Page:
The exposure of a conformal microstrip antenna to such damage increases as the radius of curvature of the mounting surface decreases and as the thickness of the dielectric antenna substrate increases; and with the prior mounting techniques, it has been difficult to conform an antenna assembly onto a curved surface having a radius of curvature of less than about four inches without significant danger of substantial damage to the antenna element.
The present invention provides a method for reliably mounting a conformal microstrip antenna onto a curved surface with a small radii of curvature. Such a method comprises the steps of providing at least one conductive antenna element on a very thin dielectric substrate portion; providing a second dielectric substrate portion having a second thickness substantially greater than a very thin first dielectric substrate; shaping and securing said second dielectric substrate portion to the curved surface in full conformity therewith; and securing the very thin first dielectric substrate portion and the conductive antenna element affixed thereto to said second substrate portion.
In a presently preferred embodiment of the invention, the dielectric substrate of a microstrip antenna assembly is thus formed in two portions: a relatively thick portion which is initially shaped and secured to the curved surface and a relatively very thin portion upon which an antenna element is affixed and which is thereafter shaped and secured to the relatively thick portion. Because the antenna element is affixed to a very thin substrate, the thin substrate portion can be easily bent to even a very short radius of curvature without causing the antenna element to break or lose its adherence to the substrate and become damaged.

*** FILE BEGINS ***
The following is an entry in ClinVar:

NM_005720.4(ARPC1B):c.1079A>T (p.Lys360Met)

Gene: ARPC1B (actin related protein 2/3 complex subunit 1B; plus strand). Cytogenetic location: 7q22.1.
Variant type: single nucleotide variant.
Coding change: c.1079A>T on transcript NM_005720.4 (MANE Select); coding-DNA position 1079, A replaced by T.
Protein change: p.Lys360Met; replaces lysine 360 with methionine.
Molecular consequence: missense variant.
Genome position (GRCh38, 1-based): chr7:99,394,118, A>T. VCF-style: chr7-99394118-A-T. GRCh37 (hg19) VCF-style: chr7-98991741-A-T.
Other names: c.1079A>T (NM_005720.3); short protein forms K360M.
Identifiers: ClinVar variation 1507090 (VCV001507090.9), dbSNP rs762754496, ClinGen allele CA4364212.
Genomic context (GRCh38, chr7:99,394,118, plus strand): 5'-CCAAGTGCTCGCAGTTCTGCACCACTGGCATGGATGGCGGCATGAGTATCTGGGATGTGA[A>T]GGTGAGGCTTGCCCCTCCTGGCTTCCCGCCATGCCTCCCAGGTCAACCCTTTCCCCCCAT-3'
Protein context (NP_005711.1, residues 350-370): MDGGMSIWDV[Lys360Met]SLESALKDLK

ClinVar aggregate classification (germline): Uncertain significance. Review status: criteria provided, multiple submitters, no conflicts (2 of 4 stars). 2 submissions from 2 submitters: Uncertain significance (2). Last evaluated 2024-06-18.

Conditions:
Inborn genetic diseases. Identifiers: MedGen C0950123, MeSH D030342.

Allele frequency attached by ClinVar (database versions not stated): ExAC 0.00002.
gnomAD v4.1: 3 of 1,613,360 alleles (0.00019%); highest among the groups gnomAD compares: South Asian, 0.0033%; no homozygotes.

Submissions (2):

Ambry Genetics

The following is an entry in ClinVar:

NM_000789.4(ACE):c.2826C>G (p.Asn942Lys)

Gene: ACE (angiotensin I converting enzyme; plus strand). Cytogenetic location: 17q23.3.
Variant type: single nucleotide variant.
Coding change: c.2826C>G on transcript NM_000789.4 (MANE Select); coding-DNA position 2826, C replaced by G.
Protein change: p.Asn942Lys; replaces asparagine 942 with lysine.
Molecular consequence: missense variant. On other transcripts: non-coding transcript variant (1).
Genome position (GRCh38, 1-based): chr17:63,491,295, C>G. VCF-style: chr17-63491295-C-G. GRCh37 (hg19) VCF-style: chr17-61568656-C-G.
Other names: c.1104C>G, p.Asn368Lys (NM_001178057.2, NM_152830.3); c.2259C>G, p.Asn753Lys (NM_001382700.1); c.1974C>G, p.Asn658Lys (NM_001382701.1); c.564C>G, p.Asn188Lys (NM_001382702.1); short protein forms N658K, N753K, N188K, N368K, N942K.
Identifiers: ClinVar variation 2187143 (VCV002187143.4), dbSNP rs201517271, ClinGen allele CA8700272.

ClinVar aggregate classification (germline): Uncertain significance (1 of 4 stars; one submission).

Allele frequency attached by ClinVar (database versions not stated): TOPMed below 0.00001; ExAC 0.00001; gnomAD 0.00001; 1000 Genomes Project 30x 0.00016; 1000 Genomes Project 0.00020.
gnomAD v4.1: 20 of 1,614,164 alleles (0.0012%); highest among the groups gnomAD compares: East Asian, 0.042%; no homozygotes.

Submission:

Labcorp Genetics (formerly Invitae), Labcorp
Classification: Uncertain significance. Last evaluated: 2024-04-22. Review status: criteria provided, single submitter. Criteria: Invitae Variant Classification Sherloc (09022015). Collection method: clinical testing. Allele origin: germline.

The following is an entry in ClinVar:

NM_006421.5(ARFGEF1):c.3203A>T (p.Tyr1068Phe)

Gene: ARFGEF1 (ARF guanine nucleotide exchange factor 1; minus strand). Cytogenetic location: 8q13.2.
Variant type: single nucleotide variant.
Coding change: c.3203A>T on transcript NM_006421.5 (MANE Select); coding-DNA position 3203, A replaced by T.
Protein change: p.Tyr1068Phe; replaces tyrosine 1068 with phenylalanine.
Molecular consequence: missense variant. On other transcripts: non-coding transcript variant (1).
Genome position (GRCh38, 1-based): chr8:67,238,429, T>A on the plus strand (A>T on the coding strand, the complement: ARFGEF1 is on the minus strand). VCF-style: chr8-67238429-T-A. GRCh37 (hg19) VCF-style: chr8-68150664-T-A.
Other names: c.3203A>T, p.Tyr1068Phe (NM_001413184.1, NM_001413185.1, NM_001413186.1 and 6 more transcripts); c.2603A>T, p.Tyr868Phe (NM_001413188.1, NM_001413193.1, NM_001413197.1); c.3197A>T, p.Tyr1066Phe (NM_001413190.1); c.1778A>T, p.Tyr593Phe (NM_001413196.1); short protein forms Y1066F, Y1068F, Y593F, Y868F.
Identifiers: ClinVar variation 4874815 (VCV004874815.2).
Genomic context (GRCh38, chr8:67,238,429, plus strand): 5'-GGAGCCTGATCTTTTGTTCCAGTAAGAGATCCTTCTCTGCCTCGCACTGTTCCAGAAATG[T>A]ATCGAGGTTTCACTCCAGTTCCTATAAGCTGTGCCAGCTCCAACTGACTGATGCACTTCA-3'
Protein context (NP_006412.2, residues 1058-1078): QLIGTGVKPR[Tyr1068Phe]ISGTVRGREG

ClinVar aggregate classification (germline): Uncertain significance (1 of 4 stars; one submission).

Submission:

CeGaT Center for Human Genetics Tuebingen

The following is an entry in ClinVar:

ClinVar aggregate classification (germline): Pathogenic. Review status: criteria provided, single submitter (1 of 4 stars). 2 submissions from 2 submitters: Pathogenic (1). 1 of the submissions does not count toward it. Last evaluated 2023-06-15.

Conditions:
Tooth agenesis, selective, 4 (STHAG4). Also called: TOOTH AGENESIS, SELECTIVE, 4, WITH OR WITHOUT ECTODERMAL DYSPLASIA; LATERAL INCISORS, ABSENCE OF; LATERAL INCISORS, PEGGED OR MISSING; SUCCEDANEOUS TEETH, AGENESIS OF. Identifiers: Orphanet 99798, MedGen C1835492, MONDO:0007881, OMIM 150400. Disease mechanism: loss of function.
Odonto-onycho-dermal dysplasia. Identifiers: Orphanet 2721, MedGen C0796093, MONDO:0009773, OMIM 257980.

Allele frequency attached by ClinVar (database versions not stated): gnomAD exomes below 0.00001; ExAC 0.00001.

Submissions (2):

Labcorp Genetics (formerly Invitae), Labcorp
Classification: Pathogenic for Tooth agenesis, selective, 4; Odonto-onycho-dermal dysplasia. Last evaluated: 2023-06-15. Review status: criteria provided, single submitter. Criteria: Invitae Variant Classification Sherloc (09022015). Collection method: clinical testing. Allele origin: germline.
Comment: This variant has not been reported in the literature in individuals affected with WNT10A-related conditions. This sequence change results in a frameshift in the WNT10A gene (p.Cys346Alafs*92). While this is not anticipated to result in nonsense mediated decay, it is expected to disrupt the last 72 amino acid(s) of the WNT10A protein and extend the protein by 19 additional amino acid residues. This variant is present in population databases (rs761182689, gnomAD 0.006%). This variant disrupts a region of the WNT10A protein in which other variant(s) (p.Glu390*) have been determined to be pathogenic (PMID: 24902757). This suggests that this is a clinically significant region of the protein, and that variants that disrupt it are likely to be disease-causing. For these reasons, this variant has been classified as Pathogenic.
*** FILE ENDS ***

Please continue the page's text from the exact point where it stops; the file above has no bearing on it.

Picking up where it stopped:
In the presently preferred embodiment, the thin element comprises a microstrip antenna element affixed to a dielectric substrate, which is particularly adapted to be mounted on and conformed to a curved surface such as an external, sharply curved surface of a missile, aircraft, or the like. The first substrate portion preferably comprises a film having a thickness of about two to about five thousandths of an inch, and the second substrate portion preferably comprises a sheet having a thickness of about one-thirty second (1/32) of an inch to about two tenths (2/10) of an inch. In general, it is preferred that the thickness of the second substrate portion be at least about fifty times greater than that of the first substrate portion. The microstrip antenna circuit is preferably photochemically etched onto the very thin first substrate portion and has a thickness of about 1.4 mils.
The first substrate portion is preferably bonded to the second substrate portion by application of heat and is, thus, made integral with the second substrate portion.
The first substrate portion can be bonded to the second substrate portion with the antenna element on the outside surface, or with the antenna element on the inside surface that is bonded to the second substrate. In the latter embodiment, the thin substrate portion functions as a radome to help protect the antenna element against exposure to aerodynamic forces, high temperatures and the like.